Long time no see huh? I have to admit that the blog wasn’t my priority those past few weeks; in fact, my last article was written 106 days ago!
So here’s a little update…
Last week, we started working on a new subject : “The author in his century”. At every english literature class, we are supposed to present a topic based on this theme. We need to answer one question : “Can an author influence social changes?”
Last Friday’s topic was: “Social injustice and segregation in literature”. Here’s a little historical recap on the American-African history:
(Click on the picture if you want it larger!)
Many authors and songwriters have dealt with this topic and among them are Toni Morrison and Abel Meeropol.
The American novelist was born on the 18th February 1931 in Ohio. She graduated from the Howard university with a B.A. in English and earned a master of arts in English at the Cornell University as well as a doctorate in Letters from several universities, including Oxford. After her divorce with Harold Morrison, she moved to New York and became a teacher and an editor. In 1970, she wrote her first novel: “The bluest eye” while raising her two children. She also published “Sula” in 1973 which was nominated for the National Book Award and “Song of Solomon” in 1977 which caught the attention of the entire nation. In 1987, “Beloved” was an undeniable success and was considered as a masterpiece. The novel won the Pulitzer Prize For Fiction and the American Book Award. It was also turned into a movie in 1998 starring Oprah Winfrey and Danny Glover. Toni Morrison was awarded the Nobel Prize in Literature in 1993.
Other novels: “Tar baby” (1981), “Jazz” (1992), “Paradise” (1997), “Love” (2003), “A mercy” (2008), “Home” (2012). (Her books are mainly about black women.)
(If you are interested in this author, why not take a look at the Tony Morrison society?)
Beloved is the story of Sethe and her daughter Denver. Sethe, the mother, used to be a slave in “Sweet Home”. After running away from the plantation, she raised her four kids (Two boys, Denver and a baby girl) in Cincinnati with the help of Baby Suggs , the grandmother. But soon, a threat appears; her master, Schoolteacher, is after her and wants to take her children away. That’s when the tragedy occurs: when Sethe kills her baby girl to protect her from being enslaved. Ever since, the guilt and sadness have haunted her. She lives on with bitter memories and a sorrowful heart. She won’t ever forget. One day, a strange girl arrives and awakens the past… Her name is “Beloved”.
Here’s an extract (Chapter 1):
I24 WAS SPITEFUL. Full of a baby’s venom. The women in the house knew it and so did the children. For years each put up with the spite in his own way, but by 1873 Sethe and her daughter Denver were its only victims. The grandmother, Baby Suggs, was dead, and the sons, Howard and Buglar, had run away by the time they were thirteen years old–as soon as merely looking in a mirror shattered it (that was the signal for Buglar); as soon as two tiny band prints appeared in the cake (that was it for Howard). Neither boy waited to see more; another kettleful of chickpeas smoking in a heap on the floor; soda crackers crumbled and strewn in a line next to the doorsill. Nor did they wait for one of the relief periods: the weeks, months even, when nothing was disturbed. No. Each one fled at once–the moment the house committed what was for him the one insult not to be borne or witnessed a second time. Within two months, in the dead of winter, leaving their grandmother, Baby Suggs; Sethe, their mother; and their little sister, Denver, all by themselves in the gray and white house on Bluestone Road. It didn’t have a number then, because Cincinnati didn’t stretch that far. In fact, Ohio had been calling itself a state only seventy years when first one brother and then the next stuffed quilt packing into his hat, snatched up his shoes, and crept away from the lively spite the house felt for them.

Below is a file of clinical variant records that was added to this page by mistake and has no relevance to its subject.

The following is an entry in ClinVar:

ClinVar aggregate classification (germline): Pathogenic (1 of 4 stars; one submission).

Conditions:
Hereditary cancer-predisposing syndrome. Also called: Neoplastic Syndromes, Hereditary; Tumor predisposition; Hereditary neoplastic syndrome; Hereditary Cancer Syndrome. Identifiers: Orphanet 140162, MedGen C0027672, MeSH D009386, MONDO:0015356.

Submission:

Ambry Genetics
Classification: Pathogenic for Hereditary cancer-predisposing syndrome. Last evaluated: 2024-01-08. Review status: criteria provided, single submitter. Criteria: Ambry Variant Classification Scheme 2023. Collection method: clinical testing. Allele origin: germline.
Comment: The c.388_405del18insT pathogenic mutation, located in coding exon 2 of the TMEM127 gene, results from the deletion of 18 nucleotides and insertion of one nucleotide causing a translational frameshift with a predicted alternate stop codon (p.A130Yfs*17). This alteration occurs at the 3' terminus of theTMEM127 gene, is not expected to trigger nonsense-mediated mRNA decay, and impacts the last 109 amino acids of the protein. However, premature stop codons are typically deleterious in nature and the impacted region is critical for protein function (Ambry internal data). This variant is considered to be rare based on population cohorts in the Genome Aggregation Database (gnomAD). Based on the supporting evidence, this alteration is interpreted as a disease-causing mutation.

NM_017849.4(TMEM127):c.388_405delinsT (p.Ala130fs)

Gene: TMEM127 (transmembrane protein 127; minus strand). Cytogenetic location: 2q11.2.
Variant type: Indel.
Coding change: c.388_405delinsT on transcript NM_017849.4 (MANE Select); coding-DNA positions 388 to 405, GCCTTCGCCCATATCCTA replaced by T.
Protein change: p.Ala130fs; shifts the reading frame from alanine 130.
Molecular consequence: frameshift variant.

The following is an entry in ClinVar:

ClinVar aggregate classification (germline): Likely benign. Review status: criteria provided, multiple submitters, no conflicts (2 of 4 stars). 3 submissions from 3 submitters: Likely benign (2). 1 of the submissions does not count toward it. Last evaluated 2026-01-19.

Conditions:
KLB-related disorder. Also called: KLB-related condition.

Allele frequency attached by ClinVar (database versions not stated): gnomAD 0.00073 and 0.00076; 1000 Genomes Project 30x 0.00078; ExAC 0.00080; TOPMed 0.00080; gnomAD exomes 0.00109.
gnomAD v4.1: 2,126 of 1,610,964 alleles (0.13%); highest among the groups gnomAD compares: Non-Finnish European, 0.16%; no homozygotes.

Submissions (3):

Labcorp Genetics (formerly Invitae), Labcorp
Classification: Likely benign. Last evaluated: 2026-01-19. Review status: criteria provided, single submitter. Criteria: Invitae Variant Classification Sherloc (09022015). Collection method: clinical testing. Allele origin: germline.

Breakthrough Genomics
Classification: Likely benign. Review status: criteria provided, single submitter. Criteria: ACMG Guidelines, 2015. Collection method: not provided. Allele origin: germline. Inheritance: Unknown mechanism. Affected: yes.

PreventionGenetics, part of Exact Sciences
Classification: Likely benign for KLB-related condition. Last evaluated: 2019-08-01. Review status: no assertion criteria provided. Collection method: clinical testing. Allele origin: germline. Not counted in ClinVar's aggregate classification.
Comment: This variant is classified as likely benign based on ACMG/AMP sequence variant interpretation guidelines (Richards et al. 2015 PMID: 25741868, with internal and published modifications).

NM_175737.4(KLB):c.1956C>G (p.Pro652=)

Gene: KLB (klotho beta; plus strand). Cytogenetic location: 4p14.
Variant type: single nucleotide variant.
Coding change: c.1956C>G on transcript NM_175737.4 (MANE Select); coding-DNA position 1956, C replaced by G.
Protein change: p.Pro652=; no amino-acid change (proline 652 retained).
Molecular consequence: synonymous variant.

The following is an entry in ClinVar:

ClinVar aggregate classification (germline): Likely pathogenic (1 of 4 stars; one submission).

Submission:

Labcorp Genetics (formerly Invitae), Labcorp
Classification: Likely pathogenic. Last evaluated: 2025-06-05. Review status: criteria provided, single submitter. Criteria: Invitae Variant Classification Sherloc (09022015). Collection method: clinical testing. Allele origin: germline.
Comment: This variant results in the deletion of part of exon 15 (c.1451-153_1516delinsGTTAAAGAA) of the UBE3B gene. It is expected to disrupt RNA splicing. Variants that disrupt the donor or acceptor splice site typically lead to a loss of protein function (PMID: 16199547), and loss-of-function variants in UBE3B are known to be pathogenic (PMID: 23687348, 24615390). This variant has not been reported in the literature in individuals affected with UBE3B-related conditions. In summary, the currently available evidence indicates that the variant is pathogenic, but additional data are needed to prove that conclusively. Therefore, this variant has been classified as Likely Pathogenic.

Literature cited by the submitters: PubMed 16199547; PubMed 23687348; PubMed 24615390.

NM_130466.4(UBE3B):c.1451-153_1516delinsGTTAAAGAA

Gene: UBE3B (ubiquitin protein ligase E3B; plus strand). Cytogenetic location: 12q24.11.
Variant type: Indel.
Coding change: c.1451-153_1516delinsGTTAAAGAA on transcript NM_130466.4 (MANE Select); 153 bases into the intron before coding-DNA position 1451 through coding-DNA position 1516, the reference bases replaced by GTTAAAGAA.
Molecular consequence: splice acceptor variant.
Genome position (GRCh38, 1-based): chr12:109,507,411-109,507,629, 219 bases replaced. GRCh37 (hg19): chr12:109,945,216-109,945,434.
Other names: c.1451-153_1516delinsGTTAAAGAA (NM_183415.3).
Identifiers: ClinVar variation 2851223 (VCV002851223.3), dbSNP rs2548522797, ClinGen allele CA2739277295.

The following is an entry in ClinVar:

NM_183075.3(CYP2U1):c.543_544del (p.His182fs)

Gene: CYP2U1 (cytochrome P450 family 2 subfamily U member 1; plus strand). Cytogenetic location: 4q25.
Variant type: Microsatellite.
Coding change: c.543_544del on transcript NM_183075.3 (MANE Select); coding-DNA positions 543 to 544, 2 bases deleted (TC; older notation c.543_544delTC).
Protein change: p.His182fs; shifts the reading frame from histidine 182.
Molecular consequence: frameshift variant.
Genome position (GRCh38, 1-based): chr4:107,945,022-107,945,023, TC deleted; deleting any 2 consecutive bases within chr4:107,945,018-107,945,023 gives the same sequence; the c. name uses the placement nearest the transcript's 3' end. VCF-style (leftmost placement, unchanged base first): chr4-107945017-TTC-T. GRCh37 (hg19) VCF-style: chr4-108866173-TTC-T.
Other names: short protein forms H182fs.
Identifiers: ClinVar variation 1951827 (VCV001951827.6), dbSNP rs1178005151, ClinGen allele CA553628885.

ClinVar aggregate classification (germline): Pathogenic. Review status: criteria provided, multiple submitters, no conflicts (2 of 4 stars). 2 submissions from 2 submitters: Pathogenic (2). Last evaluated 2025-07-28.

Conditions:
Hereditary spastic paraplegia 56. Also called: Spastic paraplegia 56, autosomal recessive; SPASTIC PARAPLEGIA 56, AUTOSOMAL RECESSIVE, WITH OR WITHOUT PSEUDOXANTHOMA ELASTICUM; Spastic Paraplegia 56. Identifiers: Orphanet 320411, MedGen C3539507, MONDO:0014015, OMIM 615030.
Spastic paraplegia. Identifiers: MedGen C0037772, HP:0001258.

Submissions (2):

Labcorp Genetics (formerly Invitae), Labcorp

This American teacher and songwriter was born on the 10th February 1903 in New York city. He is mainly famous for his poem “Strange fruit” written in 1937 after the lynching of Thomas Shipp and Abram Smith. It was published in “The new Masses” under the pseudonym of Lewis Allan and was sung by Billie Holiday in 1939. Abel Meeropol also wrote “The house I live in” and “Apple, peaches and cherries”. In the sixties, he adopted Michael and Robert Meeropol, the sons of Julius and Ethel Rosenberg. The songwriter died on October 30, 1986.
Southern trees bear a strange fruit,
Blood on the leaves and blood at the root,
Black bodies swinging in the southern breeze,
Strange fruit hanging from the poplar trees.
Pastoral scene of the gallant south,
The bulging eyes and the twisted mouth,
Scent of magnolias, sweet and fresh,
Then the sudden smell of burning flesh.
Here is fruit for the crows to pluck,
For the rain to gather, for the wind to suck,
For the sun to rot, for the trees to drop,
Here is a strange and bitter crop.
The “Strange fruit” is a metaphor the author uses to talk about the bodies of black people hung in trees. The allusion goes on until the end when the author shows his true feeling about these “fruits” : “strange and bitter crop”. The song has received many honors: It was elected best song of the century by the “Times” and was added in 2002 to the National Recording registry. Want to listen to it? Click here!
Toni Morrison and Abel Meeropol have had (and still have!) a huge impact on society and became an inspiration to many people. Through their works which became symbols, they could express the horror and the unfairness of social injustice and segregation. Words have power, and they sure knew it!
(picture credit: Photografever deviantart – no copyright infringement intended; for educational purposes)